A long, long day making up the lost miles… we enter the county of Moray, the first new mainland district on our way since we had sailed to the Isle of Skye.
Moray means river Spey, river Spey means Speyside, Speyside means whisky – and that, in turn, means lots and lots of barley. We drive through an increasingly rural landscape, fields of golden spring barley stretching endlessly from the foot of the Cairngorms to the North Sea cliffs.
We enter Elgin – a handsome, italianate city, once boasting a castle and a cathedral – now both ruined; being the centre of the district, it is a natural place to explore the best of what Speyside has to offer. We had passed a few distilleries already; there’s another one in Elgin – Glen Moray – and a few more along our way, but most of the Speyside region is higher up the river, at the foothills of the mountains. Not having time to visit each distillery one by one, we make our way to Gordon & MacPhail’s – one of the largest whisky shops in the world, where we stock up on miniature bottles to last us a few days.
We keep to the coast; the sea shore is tall and jagged, and from the town of Buckie eastwards, it’s lined with small, old, attractive fishing harbours. We’re headed to one of them for lunch: Cullen. The home of Cullen Skink – it even boasts as much on the road sign at the entrance. Cullen Skink is a member of that famous family of hardy, warming fish soups that wives cooked the world over for the fishermen husbands; it is now served all over Scotland, but we, of course, had to try it in the place of its birth.
Cullen is another pretty harbour town, with an interesting, rocky coastline. Uniquely, it’s cut off from the rest of the world by giant railway viaducts – now part of a cycling path – that run straight through the town. The soup we eat at a small cafe by the town square – and it’s everything we imagined it to be; soft, creamy, potatoey, with big chunks of smoked haddock thrown in. In taste and texture, it is very much like the Scandinavian fish soups, which is not at all surprising – it’s another lasting trace of the Norse heritage in the Highlands.
We continue the long day, meandering through more, increasingly beautiful harbour towns – Portsoy, Banff, Macduff; we leave Moray and cross into Aberdeenshire, which looks like no place in Scotland we’ve seen before: we are no longer in Scandinavia, we are now in Northern Europe, but south of the Baltic, in Germany and northern Poland. The woods are thick with pine, oak and beech, the fields heaving with golden grain, the cliffs shatter and roll out into long, sprawling dunes. Eagles and harriers soar over the road, pursued by jackdaws; grouses continue their dangerous sport of running right under the wheels of the cars.
Our next stop is a real treat, and something I’ve waited for a long time; a place worth to fly across the ocean all the way to northern Aberdeenshire for: Pennan, a remote, single street fishing village huddled at the bottom of a mighty, crumbling cliff.
Pennan’s stunning beauty would remain unnoticed by most except the most intrepid explorers of the coast – the roads here are steep, narrow and winding each way, and the cliffs make the village almost invisible from above – if it weren’t for the movie I had mentioned a few weeks before, The Local Hero. This quiet niche hit, a subdued, wonderful movie, is set in a fake Scottish village of Ferness – but the village scenes were filmed in Pennan.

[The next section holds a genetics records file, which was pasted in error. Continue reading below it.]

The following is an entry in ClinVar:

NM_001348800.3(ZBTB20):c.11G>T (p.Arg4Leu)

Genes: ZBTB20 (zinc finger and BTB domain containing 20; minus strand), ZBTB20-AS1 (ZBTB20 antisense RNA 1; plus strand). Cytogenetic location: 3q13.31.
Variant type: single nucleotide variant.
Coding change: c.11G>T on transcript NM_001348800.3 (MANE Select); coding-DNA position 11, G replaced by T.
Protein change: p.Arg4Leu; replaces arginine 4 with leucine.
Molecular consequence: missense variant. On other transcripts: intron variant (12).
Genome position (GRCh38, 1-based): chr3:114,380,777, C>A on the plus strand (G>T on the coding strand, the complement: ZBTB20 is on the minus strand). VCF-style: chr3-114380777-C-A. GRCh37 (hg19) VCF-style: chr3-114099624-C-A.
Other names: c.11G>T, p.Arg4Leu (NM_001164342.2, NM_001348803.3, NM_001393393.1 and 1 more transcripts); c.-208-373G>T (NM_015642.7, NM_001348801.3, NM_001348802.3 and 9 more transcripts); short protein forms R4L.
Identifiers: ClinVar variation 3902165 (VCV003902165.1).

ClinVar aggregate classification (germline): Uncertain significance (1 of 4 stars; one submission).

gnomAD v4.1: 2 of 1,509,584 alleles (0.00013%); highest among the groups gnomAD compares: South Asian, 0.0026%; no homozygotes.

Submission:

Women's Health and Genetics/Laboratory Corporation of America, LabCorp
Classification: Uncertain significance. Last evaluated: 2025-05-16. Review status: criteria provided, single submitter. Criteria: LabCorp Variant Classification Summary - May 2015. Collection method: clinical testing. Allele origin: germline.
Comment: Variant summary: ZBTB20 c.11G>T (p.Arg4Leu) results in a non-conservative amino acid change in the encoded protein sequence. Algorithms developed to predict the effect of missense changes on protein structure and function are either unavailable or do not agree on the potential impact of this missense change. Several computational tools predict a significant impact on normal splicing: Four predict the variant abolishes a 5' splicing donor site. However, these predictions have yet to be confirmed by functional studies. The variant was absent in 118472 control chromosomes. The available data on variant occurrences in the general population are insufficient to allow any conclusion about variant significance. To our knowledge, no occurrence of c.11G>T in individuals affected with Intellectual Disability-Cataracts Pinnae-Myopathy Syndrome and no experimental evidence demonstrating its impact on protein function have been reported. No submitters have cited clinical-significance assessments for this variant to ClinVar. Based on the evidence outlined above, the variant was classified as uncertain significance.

I thought we’d be the only ones crazy enough to visit Pennan in the middle of September, simply because we saw a thirty-year old movie once – but when we arrived, there was actually a small queue of equally mad fans of old cinema, waiting to photograph themselves in front of a red telephone box (a real one, set up by BT at request of the locals and fans, not the prop from the movie, but it hardly matters).
Finding movie location is a skill and a vocation, and whoever performed this duty for the Local Hero, did a marvellous job. The beaches of Mallaig and the village of Pennan are among the most perfect examples of the respective Scottish coastal features available. Pennan is so picturesque and photogenic, it hardly seems possible it wasn’t built for the movie from the scratch: the tiny, colourful houses, the laundry drying out in the sea breeze on fishing net ropes, the crumbling cliffs – and the single inn, with a small, but well stocked bar and a dining hall playing the soundtrack from Local Hero on a gramophone.
We sip a slow pint looking out through the inn window, which frames a view straight out of some other movie, maybe a Bergman – a couple sitting at a table at the beach, with a wooden net drying post beside them; we then climb back up to the van – we wouldn’t dare forcing it all the way down and up – and head on down the A90 towards and past Aberdeen.
We drive through Aberdeen without stopping; had we chosen to not disembark the ferry from Lerwick, we’d reach this city a few days ago. The harbour is immense, and crowded; the city is built of a grey, somber stone – giving it the many nicknames (City of Granite, City of Silver, etc.), in an odd, Disneyland-like fashion. But apart from the fairy-tale turrets of the granite buildings we see nothing to make us stay on the way to the campsite – and it’s already late.
The Deeside Holiday Park is a large caravan and touring park, but it’s one of the few nice ones, set in a wooded valley by the edge of the River Dee, and friendly to tenters and backpackers; the facilities are a bit scattered about, into three huts spread all over the park. The grass pitch is £14 without hookup.